Wednesday, April 30, 2014

A little stolen moment

"And you know you gotta go / On that train from Dublin up to Sandy Row ..."

BBC Radio Ulster produced a wonderful two-part documentary on the cross-border train service between Dublin's Connolly Station in the Republic of Ireland and Belfast's Central Station in Northern Ireland. John Toal ambled from car to car, mastering the well-balanced gait necessary for a moving train, conversing with a myriad of native and foreign workers, shoppers, and tourists.

While chit-chats occasionally veered toward the delightfully mundane—one gentleman was on the train to pick up a secondhand bench vice; it was apparently more economical to have it shipped to Northern Ireland and pick it up in person rather than have it sent directly to his Co. Galway home—the primary purpose of Toal's rail journeys was to consider the border separating the two countries as well as what each "side" thinks of the other.

On the south-to-north excursion, one man alluded to a distinct change in atmosphere after crossing the border. He believed that folk from the Six Counties had a discernible edge, that the average Northerner possessed a finely-sharpened ability to demonstrate caution around strangers. A woman from the Republic classified her compatriots as overly casual and detached before accusing them of too often evoking that oft-heard Irish expression of cheery indifference: "Ah sure, it'll be grand!"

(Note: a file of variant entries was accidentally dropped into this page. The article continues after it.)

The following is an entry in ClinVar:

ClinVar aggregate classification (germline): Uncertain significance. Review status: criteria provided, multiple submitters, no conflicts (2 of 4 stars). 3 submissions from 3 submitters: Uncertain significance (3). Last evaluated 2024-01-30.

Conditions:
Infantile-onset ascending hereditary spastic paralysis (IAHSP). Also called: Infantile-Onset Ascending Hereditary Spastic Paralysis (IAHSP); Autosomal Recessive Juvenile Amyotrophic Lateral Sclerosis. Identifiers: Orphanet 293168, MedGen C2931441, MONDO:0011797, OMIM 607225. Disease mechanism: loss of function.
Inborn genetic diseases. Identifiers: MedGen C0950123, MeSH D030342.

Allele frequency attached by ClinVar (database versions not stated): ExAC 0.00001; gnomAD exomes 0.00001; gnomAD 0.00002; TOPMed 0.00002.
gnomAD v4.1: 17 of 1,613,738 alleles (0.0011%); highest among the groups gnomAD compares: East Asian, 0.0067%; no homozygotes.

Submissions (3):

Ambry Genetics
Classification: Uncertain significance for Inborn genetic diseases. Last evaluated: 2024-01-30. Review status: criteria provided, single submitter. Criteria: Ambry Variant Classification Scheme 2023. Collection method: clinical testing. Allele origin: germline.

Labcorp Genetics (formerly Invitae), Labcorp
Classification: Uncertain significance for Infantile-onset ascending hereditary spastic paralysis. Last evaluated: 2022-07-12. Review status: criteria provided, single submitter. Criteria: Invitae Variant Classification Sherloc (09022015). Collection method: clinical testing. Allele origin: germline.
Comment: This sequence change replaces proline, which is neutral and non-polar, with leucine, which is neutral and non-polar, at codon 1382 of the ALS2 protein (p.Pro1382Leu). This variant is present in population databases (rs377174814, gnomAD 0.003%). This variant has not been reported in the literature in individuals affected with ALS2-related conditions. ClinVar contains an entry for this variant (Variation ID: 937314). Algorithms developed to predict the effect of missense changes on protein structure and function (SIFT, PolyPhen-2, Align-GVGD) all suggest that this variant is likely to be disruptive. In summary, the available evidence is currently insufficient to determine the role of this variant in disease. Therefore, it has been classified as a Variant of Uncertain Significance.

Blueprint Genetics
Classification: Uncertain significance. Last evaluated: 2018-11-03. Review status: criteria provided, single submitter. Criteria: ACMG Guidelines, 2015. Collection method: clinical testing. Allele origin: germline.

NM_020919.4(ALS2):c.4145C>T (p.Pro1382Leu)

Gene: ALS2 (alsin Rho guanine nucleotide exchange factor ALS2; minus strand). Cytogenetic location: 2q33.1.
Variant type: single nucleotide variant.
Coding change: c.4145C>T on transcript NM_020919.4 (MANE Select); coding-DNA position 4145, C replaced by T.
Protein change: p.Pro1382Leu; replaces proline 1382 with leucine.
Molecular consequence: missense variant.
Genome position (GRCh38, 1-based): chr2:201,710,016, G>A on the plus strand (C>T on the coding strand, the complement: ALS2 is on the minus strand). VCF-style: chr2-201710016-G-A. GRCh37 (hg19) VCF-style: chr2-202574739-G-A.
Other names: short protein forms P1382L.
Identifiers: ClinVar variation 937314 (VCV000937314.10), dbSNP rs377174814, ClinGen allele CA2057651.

The most welcoming revelation, however, was one passenger's assessment that the border is no more than an "invisible irrelevance." Because such pronounced apathy was largely absent when Van Morrison wrote "Madame George" nearly 50 years ago. Back then, the border was a very real and very severe dividing line. But after Toal interviewed a composer traveling from Belfast to Dublin, I began to ponder whether there were underlying political, social, or cultural contexts to the lyric quoted above or whether Morrison was perhaps simply inspired by the sensual, steady-tempoed aspects of a train ride.

Said this composer about his rail journey: "It's kinda like a little stolen moment ... There's something extremely relaxing about being on the train ... Has something to do with the rhythm of it, the general underlining pulse that flows through everything."

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